The introduction and maturation of the platform layer of the OOH industry has enabled new ways to activate media and creative in OOH that are scaling up rapidly today. The ability to activate OOH, optimise creative, or both at the same time, in digital OOH in real time in response to data signals such as the weather, flight timetables, pollen counts, or anything else that can be measured and made available as an API, has brought new capabilities and brands into the medium. Consequently, this is seen as a focus for future growth.

Taking stock of this phenomenal progress, in just 23 years OOH has reinvented itself, from a 100% physical medium, into a fully equipped and fundamental part of the digital media ecosystem. So, what’s next?

It’s always a bit worrying when you dust off the crystal ball as no one ever gets it all right!  With that in mind, I’ll take a stab at what I think the next revolutions are going to look like in OOH.

Firstly, I think we will see a steady stream of improvement in screen technologies that will eventually drive down price to the point where almost all OOH will technically be some sort of screen, whether LCD/LED/Eink/Projection/Holographic or some technology that doesn’t exist yet today. There will be environmental benefits in making this leap too.

Secondly, I think we will see more and more adverts and content that is specifically created for OOH.  The rise of 3D anamorphic content on digital screens is a great example of the power of creative that has been developed specifically for a medium and a location. We know from research that both 3D and dynamic content deliver improved ROI so another no brainer really – all digital OOH ads should be dynamic, 3D and designed for the specific formats and locations.

This is where prediction number three comes in and that’s the rise of AI. Let’s sidestep the existential risk questions (although hit me up on Linkedin if you want to talk about that or anything else related, ever since studying AI as part of my degree in 1996 I have been equal parts obsessed and fascinated about it). Ultimately AI is the route to how we ensure all campaigns are optimised to meet all the diverse KPIs both from a media and creative standpoint, delivering hyper relevance in targeting and messaging, while matching this to the supply in a way that ensures optimum yield for the media owners. Of course, we need to work out the balance and what our role is in the future of planning media with our AI co-pilots and the next five years will see a lot of experimentation in this area.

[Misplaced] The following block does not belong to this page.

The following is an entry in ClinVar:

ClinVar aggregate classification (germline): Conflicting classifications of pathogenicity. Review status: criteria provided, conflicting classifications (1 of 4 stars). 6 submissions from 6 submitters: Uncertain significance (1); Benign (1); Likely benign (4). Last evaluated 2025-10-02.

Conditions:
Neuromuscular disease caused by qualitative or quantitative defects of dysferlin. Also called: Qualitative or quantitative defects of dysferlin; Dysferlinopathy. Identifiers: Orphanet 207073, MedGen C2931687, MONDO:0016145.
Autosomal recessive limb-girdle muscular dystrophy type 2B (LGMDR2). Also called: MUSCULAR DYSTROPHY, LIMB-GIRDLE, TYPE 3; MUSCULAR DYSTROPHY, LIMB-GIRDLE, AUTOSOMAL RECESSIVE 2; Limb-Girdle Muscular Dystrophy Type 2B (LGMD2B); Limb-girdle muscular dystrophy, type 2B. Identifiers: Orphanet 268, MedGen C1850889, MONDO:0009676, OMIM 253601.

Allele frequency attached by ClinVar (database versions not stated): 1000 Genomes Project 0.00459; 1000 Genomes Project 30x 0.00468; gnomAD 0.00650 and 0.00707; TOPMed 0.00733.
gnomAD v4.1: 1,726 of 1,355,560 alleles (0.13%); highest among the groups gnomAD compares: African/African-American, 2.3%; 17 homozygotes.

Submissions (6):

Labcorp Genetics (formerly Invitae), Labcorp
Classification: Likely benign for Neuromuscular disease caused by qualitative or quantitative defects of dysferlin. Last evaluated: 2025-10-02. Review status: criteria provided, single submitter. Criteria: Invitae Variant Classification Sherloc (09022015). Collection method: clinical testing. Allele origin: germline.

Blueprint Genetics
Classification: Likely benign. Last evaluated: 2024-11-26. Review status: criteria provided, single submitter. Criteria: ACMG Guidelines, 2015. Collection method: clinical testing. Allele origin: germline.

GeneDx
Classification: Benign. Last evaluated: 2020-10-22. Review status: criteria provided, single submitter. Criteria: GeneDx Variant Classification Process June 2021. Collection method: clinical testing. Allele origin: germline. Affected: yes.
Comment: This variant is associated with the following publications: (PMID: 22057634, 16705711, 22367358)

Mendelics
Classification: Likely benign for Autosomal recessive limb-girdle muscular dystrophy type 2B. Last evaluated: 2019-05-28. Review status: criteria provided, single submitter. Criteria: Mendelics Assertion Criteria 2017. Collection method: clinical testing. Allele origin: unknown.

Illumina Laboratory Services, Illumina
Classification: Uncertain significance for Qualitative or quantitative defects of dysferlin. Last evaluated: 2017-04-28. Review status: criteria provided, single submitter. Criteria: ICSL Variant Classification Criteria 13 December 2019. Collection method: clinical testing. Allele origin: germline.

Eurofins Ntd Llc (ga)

Finally, I think a lot about the ways in which our planet is changing, not just in terms of climate and everything that accompanies that but also in terms of the way we live, work and move around. Tomorrow’s cities might look like an evolution of today’s, but I would like to think they may also be significantly different. Autonomous vehicles, flying cars, remote working, hyperloop, sub orbital hypersonic flights, mixed use land zoning and many other facets will come together to create landscapes and cities that challenge not only our current models of thinking, but also the current OOH commercial models and infrastructure.  This will be equal parts opportunity and challenge and the only thing I am certain of is that the evolutions that have shaped OOH over the last 23 years are more than likely to shape it even more acutely over the next 23 years. I look forward to reporting back then when I shall just be about to retire!

Ben is the Global Head of OOH media for dentsu.  In this role Ben leads dentsu’s OOH scaled service and capabilities across the globe.

Ben has worked at dentsu for 23 years in various roles across planning, strategy, innovation and leadership across the UK, Russia, China, Japan, APAC and now leads dentsu’s global OOH effort.

Ben has spent half his career in the Asia Pacific region, most recently in Tokyo at dentsu Inc. where he spent five years helping to establish new OOH solutions such as Liveboard Inc., now Japan’s leading OOH SSP. Ben was also responsible for platforms and partnerships in the Asia Pacific region at this time, accelerating dentsu’s data & automation strategies.

In his current role Ben is bringing together the communities of OOH specialists from within the dentsu network to focus on partnering with brands to build OOH product and services that deliver meaningful progress as a force for growth and good.

Outside of work Ben spends most of his time bringing up his daughters, playing tennis, making music and continuing to study Japanese language.